Picture the scene. The celebrations were in full swing with manager George Bowden leading the sing-along after Glentoran Seconds had won the coveted Steel & Sons Cup at Seaview.
Following the razzmatazz of the trophy presentation, a Christmas Day party got under way in the dressing room. The bubbly was popping and everyone was in great spirits boarding the coach to head back to The Oval, where another function was planned.
The problem was that the bus travelled no more than 400 yards before a fire broke out. Suddenly, the light-hearted banter and frolics turned to mayhem and everyone hastily had to head for the exits.
“The engine at the back of the bus caught fire,” remembers George.
“We were all — the team and backroom staff — sitting on the Shore Road pavement, opposite the Grove Baths, with the Steel and Sons trophy, sipping champagne.
“Passing motorists must have thought we were mad. We eventually made it back to The Oval for a real celebration.”
Before that memorable incident, George had served his time in the Irish League as player, coach and manager. In fact, the Jack Nicklaus clubs gag doesn’t quite do him justice.
There is little doubt his time under Roy Coyle at Glentoran was his most productive period. He arrived just after the former Northern Ireland international moved in, succeeding Tommy Cassidy in 1997.
Coyle knew what he was getting, of course, because he appointed George to manage the second team at his previous club, Ards.
“Roy rang to see if I would be interested in taking over Glentoran Seconds,” smiles George. “When I came out of his office after a meeting, the first one I met was Johnny Jamison.
“I asked him did he fancy a coaching job — he said, ‘Not a problem’. We recruited Norman Arnel as kit man. Obviously I had to run it past Coyler, but it was the start of a special time for the club and me personally.
“The club structure was great. Billy Spence was the chief scout and he was bringing players in by the bucketload. They were not just ordinary players, they were excellent players. Billy was superb at what he did.
“There was a little period, from 1999-2002, we were winning everything, it was incredible. We had a conveyor belt of players coming through — Neil Armstrong, Jason Hill, Andy Waterworth, Sean Ward, Jamie Mulgrew, Marty Hunter, Kris Pike, Conor Walsh, Philip Simpson, Glenn Bowers and Stuart Long, the list was endless.”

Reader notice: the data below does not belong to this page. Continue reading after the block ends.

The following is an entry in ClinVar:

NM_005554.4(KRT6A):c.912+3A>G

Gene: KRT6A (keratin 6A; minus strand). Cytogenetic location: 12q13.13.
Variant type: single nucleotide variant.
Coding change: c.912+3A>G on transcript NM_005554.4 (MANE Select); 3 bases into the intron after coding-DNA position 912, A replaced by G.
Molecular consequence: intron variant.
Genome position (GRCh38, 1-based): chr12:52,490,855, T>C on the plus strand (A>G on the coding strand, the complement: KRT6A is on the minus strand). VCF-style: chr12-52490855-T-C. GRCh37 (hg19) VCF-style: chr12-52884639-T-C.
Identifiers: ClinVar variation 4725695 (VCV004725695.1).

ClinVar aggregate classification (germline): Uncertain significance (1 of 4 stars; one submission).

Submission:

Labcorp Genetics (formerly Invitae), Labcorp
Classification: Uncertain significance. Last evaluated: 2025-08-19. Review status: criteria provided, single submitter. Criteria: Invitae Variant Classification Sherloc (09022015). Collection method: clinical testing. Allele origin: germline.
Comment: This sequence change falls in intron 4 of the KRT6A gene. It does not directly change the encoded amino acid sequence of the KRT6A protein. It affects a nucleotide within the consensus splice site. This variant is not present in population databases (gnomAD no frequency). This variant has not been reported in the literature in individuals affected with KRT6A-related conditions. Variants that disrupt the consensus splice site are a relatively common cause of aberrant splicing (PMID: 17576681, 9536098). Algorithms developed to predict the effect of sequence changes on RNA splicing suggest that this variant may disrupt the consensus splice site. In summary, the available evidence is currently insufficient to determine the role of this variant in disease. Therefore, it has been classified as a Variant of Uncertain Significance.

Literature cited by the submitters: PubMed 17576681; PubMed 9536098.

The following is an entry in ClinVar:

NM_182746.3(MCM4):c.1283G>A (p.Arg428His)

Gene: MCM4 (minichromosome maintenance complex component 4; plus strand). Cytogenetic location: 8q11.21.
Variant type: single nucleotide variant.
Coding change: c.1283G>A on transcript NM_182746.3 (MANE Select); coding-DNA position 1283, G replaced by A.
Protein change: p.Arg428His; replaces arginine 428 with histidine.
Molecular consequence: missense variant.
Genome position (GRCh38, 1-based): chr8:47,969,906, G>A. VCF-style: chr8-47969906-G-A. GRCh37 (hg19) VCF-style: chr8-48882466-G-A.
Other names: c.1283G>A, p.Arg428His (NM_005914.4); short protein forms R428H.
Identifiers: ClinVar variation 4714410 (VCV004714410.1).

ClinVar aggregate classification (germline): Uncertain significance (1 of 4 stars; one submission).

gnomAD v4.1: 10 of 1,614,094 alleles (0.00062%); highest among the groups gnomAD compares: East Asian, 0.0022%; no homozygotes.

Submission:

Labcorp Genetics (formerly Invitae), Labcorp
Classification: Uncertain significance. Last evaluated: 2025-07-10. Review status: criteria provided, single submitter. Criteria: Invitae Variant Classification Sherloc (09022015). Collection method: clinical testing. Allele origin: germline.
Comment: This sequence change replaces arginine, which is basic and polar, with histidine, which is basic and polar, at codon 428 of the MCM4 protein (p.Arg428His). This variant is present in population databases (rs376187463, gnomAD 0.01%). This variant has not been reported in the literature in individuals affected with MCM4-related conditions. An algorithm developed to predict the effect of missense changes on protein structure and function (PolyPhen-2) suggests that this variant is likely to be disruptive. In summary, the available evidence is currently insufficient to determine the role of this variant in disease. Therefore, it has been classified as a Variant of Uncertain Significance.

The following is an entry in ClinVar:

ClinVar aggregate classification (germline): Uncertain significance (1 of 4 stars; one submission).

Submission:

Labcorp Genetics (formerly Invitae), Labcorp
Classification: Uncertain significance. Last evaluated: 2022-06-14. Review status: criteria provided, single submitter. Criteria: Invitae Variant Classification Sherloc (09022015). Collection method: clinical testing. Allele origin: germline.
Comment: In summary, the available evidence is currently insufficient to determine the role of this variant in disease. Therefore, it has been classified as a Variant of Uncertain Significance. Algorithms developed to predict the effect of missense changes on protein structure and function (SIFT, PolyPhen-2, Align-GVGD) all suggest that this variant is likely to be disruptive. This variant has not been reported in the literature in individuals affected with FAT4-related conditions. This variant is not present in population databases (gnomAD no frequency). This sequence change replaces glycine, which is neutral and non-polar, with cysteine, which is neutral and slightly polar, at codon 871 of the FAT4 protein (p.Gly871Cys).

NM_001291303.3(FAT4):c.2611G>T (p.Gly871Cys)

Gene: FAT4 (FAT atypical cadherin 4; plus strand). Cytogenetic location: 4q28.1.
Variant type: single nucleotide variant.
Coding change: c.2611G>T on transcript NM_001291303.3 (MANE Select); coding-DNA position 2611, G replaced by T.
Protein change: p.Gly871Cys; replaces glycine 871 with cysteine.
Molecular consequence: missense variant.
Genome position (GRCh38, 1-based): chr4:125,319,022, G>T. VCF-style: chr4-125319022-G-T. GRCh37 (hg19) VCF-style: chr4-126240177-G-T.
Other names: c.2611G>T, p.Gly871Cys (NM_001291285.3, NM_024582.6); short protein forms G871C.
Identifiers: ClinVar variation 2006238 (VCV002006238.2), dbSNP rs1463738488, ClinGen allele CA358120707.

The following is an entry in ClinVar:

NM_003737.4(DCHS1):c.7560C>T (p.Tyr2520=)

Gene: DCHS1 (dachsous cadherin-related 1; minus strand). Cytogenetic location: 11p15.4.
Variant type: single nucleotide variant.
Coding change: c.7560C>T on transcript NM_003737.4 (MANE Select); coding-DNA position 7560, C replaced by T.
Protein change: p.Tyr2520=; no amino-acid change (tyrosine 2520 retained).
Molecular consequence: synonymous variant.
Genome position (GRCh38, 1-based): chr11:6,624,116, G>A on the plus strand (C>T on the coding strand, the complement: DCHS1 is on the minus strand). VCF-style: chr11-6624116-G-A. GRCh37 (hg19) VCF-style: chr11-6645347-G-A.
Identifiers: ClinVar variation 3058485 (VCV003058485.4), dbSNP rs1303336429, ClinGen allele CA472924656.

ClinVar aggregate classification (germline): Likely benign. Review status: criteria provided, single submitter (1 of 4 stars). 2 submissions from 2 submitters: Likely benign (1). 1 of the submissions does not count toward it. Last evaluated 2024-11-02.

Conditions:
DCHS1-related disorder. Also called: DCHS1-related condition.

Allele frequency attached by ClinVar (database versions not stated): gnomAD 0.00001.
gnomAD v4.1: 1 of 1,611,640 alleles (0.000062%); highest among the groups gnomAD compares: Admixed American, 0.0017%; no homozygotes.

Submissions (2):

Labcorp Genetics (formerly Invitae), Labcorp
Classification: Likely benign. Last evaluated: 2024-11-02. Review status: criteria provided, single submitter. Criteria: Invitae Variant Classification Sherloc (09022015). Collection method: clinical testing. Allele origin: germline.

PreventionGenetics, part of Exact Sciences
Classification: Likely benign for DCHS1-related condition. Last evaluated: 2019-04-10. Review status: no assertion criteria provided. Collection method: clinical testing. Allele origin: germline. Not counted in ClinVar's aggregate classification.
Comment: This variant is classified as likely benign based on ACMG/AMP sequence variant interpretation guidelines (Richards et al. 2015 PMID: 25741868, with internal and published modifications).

George has one tinge of regret, probably a major gripe — the defection of Mulgrew to rivals Linfield.
“Jamie was excellent,” he adds. “He went on to have a brilliant Irish League career. It was one of those situations he was wanting to be involved in the first team more often.
“It was decision time at the end of the season. We recommended him to Coyler, but he couldn’t guarantee him anything. By Davy (Jeffrey) had been in Jamie’s ear at that stage.
“It was still a shock when Jamie came to Jemmi (Jamison) and I to say he was going to Linfield. He was one player I would have loved to have seen in the Glentoran first team.”
Before he went into management, George had a distinguished Irish League career but modestly he insists it was the players around him that made him look good.
“I played with some fantastic lads — Hugh Dowd, Jim Hagan, Mal Donaghy, Alan Harrison. Who wouldn’t look good in that class of company?” he laughs.
“I started out at Cliftonville. A couple of guys, Alan Dickson and Sammy Scott, asked me up to Solitude. Alan was the son of Tommy, the Duke of Windsor. I played a few games for the Seconds, Dr Kevin McGarry was manager, but Kenny McKeague cracked the whip.
“My first-team debut was an Irish Cup tie against Derry City at the Brandywell. I was only about 19, so it was a bit of a shock to the system. We drew up there; Danny Hale scored for Derry, Davy Cairns replied for us.
“The replay at Cliftonville finished a draw. I wasn’t available for the third game which was at Ballymena. Unfortunately, it was played in the afternoon and I couldn’t get off work. We duly lost the game.”